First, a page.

Set in Manchurian desert during 1930's, story as title suggests involves three central figures and a valuable map. The Good (Woo-sung Jung) bounty hunter is after The Bad (Byung-hun Lee), cold-hearted bandit and hitman, who is hired for a mission to steal a treasure map from Japaneses officials traveling by train, but after derailing the train, before he can get his hands on it, The Weird (Kang-ho Song) manages to snatch it and run off. Japanese Imperial Army is not happy and is on a mission to recover the map.


A good humored movie with plenty of epic shootouts and crazy chases across the desert, featuring motorcycles, horses, army vehicles and cannons. Everything can be found in this movie, almost non stop action full of  explosions, knife fights, machineguns and brawl fights and the iconic Mexican standoff saved for the end.

Director Jee-woon Kim has once again picked two his long time collaborators for lead roles, sharp and charismatic Byung-hun Lee as anti hero, Kang-ho Song who with his humorous facial expressions and behavior is perfectly matched to play the weird one. Woo-sung Jung chosen for the role of the bounty hunter manages to bring that sincere lawfulness and determination in his rendition of classic good guy, a good face among the bunch of thieves and murderers.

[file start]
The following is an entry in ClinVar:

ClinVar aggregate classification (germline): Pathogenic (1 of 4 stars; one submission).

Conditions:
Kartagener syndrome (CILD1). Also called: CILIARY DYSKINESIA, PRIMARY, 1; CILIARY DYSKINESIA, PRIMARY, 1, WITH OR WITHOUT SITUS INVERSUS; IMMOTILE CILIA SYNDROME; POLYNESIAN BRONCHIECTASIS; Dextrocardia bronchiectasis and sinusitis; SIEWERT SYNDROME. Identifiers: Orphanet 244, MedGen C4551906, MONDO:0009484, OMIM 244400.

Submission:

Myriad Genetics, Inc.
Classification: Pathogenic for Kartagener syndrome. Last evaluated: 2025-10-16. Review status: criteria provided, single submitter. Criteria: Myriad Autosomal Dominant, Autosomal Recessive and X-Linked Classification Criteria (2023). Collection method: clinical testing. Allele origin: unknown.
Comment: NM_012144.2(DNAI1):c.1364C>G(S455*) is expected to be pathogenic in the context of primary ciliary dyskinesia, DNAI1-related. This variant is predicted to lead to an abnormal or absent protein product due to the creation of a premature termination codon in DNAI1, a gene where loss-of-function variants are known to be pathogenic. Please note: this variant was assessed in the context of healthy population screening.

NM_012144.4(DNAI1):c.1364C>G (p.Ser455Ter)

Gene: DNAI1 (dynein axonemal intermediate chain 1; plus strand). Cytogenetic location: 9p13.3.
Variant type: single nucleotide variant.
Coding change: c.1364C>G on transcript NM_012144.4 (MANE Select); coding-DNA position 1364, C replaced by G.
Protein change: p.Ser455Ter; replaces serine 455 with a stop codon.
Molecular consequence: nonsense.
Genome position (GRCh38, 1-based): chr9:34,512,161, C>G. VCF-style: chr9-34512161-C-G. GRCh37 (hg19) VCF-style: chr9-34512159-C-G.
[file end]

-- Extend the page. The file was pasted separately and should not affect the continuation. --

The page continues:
Big budgeted, exciting and stylish adventure that is highly entertaining and definitely a must see film from Korea.

Blu-ray | DVD from Amazon.
Blu-ray (UK) | DVD (R2 Collector's Box) from YesAsia.

First look at The Last Stand (2013)


Here is first look at Arnold Schwarzenegger, in his first lead role since 2003, from the set of The Last Stand. You wonder why I am posting it here? The reason is that this movie is directors Jee-woon Kim (who is known for such fantastic films as I Saw the Devil, The Good, the Bad, the Weird, and A Bittersweet Life) Hollywood debut.

With him, responsible for production, is his long time associate cinematographer Ji-yong Kim, so there already can't be any doubts about visual quality of this movie.

Similar to Jee-woon Kim, another Korean virtuoso of directing, Chan-wook Park is currently involved in his own Hollywood debut - Stoker.